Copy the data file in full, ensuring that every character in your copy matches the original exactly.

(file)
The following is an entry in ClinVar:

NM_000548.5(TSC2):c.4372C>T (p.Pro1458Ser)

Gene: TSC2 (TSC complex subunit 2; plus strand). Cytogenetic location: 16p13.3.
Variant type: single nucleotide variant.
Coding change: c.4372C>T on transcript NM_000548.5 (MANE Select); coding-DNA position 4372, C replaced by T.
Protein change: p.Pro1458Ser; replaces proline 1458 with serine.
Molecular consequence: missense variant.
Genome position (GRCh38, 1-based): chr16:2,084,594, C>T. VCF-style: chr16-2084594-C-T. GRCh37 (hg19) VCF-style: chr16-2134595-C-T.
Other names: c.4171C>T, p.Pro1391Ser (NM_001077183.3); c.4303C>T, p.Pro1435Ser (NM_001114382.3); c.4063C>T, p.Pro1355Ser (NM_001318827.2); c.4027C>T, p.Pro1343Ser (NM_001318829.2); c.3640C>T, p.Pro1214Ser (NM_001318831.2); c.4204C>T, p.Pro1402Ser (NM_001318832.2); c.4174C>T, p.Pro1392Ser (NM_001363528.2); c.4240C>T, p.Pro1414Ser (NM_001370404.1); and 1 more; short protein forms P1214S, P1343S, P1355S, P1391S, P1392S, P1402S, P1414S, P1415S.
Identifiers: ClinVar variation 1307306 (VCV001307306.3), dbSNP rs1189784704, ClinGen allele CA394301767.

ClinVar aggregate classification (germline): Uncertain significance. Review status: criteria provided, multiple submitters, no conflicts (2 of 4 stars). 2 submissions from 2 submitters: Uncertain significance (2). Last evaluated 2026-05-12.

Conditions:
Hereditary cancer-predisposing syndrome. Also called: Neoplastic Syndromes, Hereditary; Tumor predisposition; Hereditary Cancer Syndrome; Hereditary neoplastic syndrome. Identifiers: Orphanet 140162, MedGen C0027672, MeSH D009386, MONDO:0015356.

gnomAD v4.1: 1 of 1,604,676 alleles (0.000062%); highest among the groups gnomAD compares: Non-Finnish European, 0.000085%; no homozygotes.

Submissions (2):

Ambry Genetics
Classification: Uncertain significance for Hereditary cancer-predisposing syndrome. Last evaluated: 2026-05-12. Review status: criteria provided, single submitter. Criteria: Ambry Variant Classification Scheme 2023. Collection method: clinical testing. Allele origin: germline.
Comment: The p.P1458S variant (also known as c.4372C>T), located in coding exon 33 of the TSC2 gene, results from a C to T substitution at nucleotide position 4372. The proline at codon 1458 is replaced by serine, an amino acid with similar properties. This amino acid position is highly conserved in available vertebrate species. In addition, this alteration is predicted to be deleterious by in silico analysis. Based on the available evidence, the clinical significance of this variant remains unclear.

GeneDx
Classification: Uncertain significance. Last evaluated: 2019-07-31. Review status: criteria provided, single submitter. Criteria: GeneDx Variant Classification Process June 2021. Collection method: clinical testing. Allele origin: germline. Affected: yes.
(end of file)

The following is an entry in ClinVar:

NM_000548.5(TSC2):c.4372C>T (p.Pro1458Ser)

Gene: TSC2 (TSC complex subunit 2; plus strand). Cytogenetic location: 16p13.3.
Variant type: single nucleotide variant.
Coding change: c.4372C>T on transcript NM_000548.5 (MANE Select); coding-DNA position 4372, C replaced by T.
Protein change: p.Pro1458Ser; replaces proline 1458 with serine.
Molecular consequence: missense variant.
Genome position (GRCh38, 1-based): chr16:2,084,594, C>T. VCF-style: chr16-2084594-C-T. GRCh37 (hg19) VCF-style: chr16-2134595-C-T.
Other names: c.4171C>T, p.Pro1391Ser (NM_001077183.3); c.4303C>T, p.Pro1435Ser (NM_001114382.3); c.4063C>T, p.Pro1355Ser (NM_001318827.2); c.4027C>T, p.Pro1343Ser (NM_001318829.2); c.3640C>T, p.Pro1214Ser (NM_001318831.2); c.4204C>T, p.Pro1402Ser (NM_001318832.2); c.4174C>T, p.Pro1392Ser (NM_001363528.2); c.4240C>T, p.Pro1414Ser (NM_001370404.1); and 1 more; short protein forms P1214S, P1343S, P1355S, P1391S, P1392S, P1402S, P1414S, P1415S.
Identifiers: ClinVar variation 1307306 (VCV001307306.3), dbSNP rs1189784704, ClinGen allele CA394301767.

ClinVar aggregate classification (germline): Uncertain significance. Review status: criteria provided, multiple submitters, no conflicts (2 of 4 stars). 2 submissions from 2 submitters: Uncertain significance (2). Last evaluated 2026-05-12.

Conditions:
Hereditary cancer-predisposing syndrome. Also called: Neoplastic Syndromes, Hereditary; Tumor predisposition; Hereditary Cancer Syndrome; Hereditary neoplastic syndrome. Identifiers: Orphanet 140162, MedGen C0027672, MeSH D009386, MONDO:0015356.

gnomAD v4.1: 1 of 1,604,676 alleles (0.000062%); highest among the groups gnomAD compares: Non-Finnish European, 0.000085%; no homozygotes.

Submissions (2):

Ambry Genetics
Classification: Uncertain significance for Hereditary cancer-predisposing syndrome. Last evaluated: 2026-05-12. Review status: criteria provided, single submitter. Criteria: Ambry Variant Classification Scheme 2023. Collection method: clinical testing. Allele origin: germline.
Comment: The p.P1458S variant (also known as c.4372C>T), located in coding exon 33 of the TSC2 gene, results from a C to T substitution at nucleotide position 4372. The proline at codon 1458 is replaced by serine, an amino acid with similar properties. This amino acid position is highly conserved in available vertebrate species. In addition, this alteration is predicted to be deleterious by in silico analysis. Based on the available evidence, the clinical significance of this variant remains unclear.

GeneDx
Classification: Uncertain significance. Last evaluated: 2019-07-31. Review status: criteria provided, single submitter. Criteria: GeneDx Variant Classification Process June 2021. Collection method: clinical testing. Allele origin: germline. Affected: yes.